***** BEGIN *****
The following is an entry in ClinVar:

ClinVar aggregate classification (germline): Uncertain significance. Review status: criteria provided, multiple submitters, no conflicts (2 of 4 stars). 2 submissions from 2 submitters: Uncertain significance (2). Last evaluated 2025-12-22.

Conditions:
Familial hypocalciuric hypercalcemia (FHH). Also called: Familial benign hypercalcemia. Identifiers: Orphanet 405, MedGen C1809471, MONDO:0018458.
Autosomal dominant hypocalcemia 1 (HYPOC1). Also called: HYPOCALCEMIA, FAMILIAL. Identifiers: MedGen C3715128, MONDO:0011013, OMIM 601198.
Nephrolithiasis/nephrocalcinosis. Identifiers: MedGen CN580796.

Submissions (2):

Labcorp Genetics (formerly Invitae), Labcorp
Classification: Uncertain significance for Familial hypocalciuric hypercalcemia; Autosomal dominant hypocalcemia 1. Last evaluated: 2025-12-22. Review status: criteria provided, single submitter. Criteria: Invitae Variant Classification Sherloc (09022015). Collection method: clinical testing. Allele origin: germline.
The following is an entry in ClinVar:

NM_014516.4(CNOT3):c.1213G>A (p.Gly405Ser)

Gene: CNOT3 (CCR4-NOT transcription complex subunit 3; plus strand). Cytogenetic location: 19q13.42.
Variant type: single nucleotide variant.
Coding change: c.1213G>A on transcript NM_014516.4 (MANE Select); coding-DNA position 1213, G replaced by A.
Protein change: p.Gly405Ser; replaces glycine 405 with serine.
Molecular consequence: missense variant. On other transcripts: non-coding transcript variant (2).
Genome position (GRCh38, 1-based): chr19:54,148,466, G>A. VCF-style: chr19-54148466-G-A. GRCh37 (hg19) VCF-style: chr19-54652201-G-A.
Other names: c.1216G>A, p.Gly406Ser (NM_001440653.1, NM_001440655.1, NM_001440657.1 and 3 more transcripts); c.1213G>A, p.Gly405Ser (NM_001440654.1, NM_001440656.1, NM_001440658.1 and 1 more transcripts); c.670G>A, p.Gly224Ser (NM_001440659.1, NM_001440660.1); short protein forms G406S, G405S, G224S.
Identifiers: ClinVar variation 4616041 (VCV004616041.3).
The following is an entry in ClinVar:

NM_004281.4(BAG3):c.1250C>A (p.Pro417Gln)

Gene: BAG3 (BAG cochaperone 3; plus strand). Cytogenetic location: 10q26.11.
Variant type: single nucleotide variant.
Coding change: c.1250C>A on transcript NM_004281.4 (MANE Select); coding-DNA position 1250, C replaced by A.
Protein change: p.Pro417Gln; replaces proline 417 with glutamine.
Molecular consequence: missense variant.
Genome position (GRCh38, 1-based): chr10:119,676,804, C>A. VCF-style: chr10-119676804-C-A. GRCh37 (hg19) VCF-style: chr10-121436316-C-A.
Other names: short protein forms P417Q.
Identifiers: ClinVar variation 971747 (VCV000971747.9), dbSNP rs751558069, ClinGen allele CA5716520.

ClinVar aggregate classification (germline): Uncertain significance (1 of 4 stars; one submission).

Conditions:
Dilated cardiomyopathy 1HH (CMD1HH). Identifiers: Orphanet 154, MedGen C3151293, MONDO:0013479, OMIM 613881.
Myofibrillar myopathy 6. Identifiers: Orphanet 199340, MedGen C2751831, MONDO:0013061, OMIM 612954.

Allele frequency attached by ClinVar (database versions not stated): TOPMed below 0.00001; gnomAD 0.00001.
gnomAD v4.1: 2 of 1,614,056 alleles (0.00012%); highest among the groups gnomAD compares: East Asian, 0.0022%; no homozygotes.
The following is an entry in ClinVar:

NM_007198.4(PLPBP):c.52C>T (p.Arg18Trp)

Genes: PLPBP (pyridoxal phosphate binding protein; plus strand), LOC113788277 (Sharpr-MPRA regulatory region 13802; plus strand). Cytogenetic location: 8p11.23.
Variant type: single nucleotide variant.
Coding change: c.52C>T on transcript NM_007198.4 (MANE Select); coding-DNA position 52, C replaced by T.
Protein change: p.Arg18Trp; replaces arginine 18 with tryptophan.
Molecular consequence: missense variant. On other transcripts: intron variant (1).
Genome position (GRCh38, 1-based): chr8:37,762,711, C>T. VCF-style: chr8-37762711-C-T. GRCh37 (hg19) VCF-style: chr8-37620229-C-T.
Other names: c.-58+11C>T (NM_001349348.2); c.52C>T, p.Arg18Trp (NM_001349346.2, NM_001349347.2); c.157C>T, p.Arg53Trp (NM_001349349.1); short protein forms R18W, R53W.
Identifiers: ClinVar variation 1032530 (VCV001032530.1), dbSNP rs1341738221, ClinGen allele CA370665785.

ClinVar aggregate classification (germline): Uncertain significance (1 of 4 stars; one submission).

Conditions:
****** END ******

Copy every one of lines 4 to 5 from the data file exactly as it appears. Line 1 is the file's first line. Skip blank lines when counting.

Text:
Familial hypocalciuric hypercalcemia (FHH). Also called: Familial benign hypercalcemia. Identifiers: Orphanet 405, MedGen C1809471, MONDO:0018458.
Autosomal dominant hypocalcemia 1 (HYPOC1). Also called: HYPOCALCEMIA, FAMILIAL. Identifiers: MedGen C3715128, MONDO:0011013, OMIM 601198.